I would guess that writers are mostly introverted people, happy to sit in their office tapping away at their computer creating stories, novels, poems, articles and whatever. Many shy away from the spotlight of public speaking. I believe that this is a narrow view of the writer’s life, one that is potentially limiting to their success as writers.
Writers need to be public speakers
As much as some writers might want to run from this suggestion, in order to promote one’s work the writer today needs to e a good public speaker. I have done considerable public speaking in other areas but very little in relation to my writing. Over the last 5 years I have had many opportunities to speak about Australian birds as a direct result of another blog of mine, Trevor’s Birding.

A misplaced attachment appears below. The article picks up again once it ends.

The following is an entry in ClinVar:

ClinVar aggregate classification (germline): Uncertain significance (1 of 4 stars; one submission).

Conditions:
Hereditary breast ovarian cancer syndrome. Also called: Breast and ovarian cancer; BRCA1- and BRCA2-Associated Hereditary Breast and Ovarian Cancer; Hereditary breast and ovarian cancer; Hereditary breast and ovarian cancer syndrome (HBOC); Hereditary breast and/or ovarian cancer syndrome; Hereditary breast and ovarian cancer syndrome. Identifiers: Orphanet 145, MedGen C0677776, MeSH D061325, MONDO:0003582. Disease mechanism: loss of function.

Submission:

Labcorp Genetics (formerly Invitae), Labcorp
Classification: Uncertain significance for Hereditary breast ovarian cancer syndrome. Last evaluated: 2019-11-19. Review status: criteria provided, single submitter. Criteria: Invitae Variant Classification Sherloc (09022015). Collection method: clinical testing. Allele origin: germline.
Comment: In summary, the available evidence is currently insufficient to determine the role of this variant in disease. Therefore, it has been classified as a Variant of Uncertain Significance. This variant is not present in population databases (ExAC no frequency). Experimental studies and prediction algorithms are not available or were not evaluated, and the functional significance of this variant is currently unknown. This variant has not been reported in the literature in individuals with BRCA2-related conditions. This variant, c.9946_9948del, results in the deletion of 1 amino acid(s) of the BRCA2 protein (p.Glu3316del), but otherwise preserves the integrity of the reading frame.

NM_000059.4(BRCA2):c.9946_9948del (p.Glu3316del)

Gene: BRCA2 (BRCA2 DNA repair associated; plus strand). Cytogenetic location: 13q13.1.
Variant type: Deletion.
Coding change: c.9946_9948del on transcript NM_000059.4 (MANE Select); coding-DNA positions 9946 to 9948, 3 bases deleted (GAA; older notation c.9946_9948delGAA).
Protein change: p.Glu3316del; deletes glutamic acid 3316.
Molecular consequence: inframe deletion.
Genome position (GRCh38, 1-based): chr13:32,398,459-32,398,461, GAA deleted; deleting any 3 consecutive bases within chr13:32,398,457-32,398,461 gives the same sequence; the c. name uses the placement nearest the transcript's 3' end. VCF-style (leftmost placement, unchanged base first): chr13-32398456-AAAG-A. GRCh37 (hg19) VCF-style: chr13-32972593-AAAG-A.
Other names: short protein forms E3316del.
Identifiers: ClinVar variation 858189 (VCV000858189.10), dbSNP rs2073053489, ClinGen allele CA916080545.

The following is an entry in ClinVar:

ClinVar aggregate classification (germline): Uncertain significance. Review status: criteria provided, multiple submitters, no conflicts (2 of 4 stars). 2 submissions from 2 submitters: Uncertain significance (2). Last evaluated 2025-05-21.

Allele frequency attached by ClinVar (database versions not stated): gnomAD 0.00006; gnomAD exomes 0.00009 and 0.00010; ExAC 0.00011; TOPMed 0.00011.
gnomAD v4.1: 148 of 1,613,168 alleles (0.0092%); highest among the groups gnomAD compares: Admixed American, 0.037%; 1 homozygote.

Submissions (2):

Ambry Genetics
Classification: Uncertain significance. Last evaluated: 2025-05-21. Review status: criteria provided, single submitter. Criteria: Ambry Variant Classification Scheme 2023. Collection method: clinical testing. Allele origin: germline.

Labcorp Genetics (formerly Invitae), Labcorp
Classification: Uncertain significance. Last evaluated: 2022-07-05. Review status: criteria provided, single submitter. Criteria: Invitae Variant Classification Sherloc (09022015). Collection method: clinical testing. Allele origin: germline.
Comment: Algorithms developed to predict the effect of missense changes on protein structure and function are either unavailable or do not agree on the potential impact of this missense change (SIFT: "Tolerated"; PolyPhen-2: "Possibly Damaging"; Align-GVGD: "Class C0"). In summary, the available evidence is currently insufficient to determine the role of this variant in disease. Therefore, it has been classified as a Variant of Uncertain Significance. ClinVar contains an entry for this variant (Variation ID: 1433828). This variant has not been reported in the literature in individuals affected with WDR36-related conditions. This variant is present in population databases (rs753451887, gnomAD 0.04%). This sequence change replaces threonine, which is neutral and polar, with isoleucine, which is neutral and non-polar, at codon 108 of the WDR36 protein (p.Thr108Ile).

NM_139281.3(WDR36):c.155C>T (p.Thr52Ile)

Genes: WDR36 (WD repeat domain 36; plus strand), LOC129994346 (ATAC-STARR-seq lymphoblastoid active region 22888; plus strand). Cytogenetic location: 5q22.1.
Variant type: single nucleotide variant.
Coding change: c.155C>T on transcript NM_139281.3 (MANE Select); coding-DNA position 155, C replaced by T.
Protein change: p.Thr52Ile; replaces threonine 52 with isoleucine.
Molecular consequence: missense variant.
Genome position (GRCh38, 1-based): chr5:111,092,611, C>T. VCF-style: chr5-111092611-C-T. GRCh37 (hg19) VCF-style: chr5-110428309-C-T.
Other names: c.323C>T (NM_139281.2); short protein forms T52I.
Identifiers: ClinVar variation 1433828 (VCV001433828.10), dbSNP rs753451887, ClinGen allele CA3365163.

Prepare to be a good speaker
Joanna Penn on her blog The Creative Penn has written an excellent article on this very topic. Her article How to prepare for public speaking covers the topic really well. I recommend that you flip over there and have a read – or listen to her video. Excellent stuff.
Some writers do not understand the power of regularly writing in a personal journal.
Journal writing is an excellent way of honing many writing skills that are essential to the writing process. It doesn’t matter much whether you write fiction, non-fiction, articles or blogs, regular writing practice is essential. If possible, I’d encourage all writers, especially beginner writers, to write every day, even if in the first few months or years journal writing is all you do.